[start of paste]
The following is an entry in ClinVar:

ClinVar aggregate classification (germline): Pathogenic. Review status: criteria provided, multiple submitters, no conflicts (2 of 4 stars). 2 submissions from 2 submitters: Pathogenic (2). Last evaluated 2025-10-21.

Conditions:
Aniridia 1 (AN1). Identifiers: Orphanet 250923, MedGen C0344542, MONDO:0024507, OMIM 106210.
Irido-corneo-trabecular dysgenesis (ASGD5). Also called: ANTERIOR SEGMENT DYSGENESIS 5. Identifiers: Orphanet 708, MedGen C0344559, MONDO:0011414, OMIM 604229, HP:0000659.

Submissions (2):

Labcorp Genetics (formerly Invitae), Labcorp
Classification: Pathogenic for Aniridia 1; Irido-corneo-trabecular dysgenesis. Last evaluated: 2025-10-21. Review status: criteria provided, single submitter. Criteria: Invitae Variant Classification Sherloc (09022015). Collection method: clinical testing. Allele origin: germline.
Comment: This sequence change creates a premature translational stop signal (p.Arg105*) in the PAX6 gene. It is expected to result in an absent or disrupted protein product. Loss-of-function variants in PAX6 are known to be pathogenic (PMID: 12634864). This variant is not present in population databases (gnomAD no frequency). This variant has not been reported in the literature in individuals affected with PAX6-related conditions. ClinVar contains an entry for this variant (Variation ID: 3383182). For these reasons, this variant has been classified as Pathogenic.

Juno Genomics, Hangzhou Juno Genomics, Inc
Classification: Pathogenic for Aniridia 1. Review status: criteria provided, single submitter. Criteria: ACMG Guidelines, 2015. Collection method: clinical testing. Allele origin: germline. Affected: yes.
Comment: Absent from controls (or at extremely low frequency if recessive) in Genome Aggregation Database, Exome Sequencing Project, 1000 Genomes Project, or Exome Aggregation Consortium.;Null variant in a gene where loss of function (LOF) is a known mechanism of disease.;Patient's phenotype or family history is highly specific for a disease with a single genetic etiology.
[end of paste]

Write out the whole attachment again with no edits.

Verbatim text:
The following is an entry in ClinVar:

ClinVar aggregate classification (germline): Pathogenic. Review status: criteria provided, multiple submitters, no conflicts (2 of 4 stars). 2 submissions from 2 submitters: Pathogenic (2). Last evaluated 2025-10-21.

Conditions:
Aniridia 1 (AN1). Identifiers: Orphanet 250923, MedGen C0344542, MONDO:0024507, OMIM 106210.
Irido-corneo-trabecular dysgenesis (ASGD5). Also called: ANTERIOR SEGMENT DYSGENESIS 5. Identifiers: Orphanet 708, MedGen C0344559, MONDO:0011414, OMIM 604229, HP:0000659.

Submissions (2):

Labcorp Genetics (formerly Invitae), Labcorp
Classification: Pathogenic for Aniridia 1; Irido-corneo-trabecular dysgenesis. Last evaluated: 2025-10-21. Review status: criteria provided, single submitter. Criteria: Invitae Variant Classification Sherloc (09022015). Collection method: clinical testing. Allele origin: germline.
Comment: This sequence change creates a premature translational stop signal (p.Arg105*) in the PAX6 gene. It is expected to result in an absent or disrupted protein product. Loss-of-function variants in PAX6 are known to be pathogenic (PMID: 12634864). This variant is not present in population databases (gnomAD no frequency). This variant has not been reported in the literature in individuals affected with PAX6-related conditions. ClinVar contains an entry for this variant (Variation ID: 3383182). For these reasons, this variant has been classified as Pathogenic.

Juno Genomics, Hangzhou Juno Genomics, Inc
Classification: Pathogenic for Aniridia 1. Review status: criteria provided, single submitter. Criteria: ACMG Guidelines, 2015. Collection method: clinical testing. Allele origin: germline. Affected: yes.
Comment: Absent from controls (or at extremely low frequency if recessive) in Genome Aggregation Database, Exome Sequencing Project, 1000 Genomes Project, or Exome Aggregation Consortium.;Null variant in a gene where loss of function (LOF) is a known mechanism of disease.;Patient's phenotype or family history is highly specific for a disease with a single genetic etiology.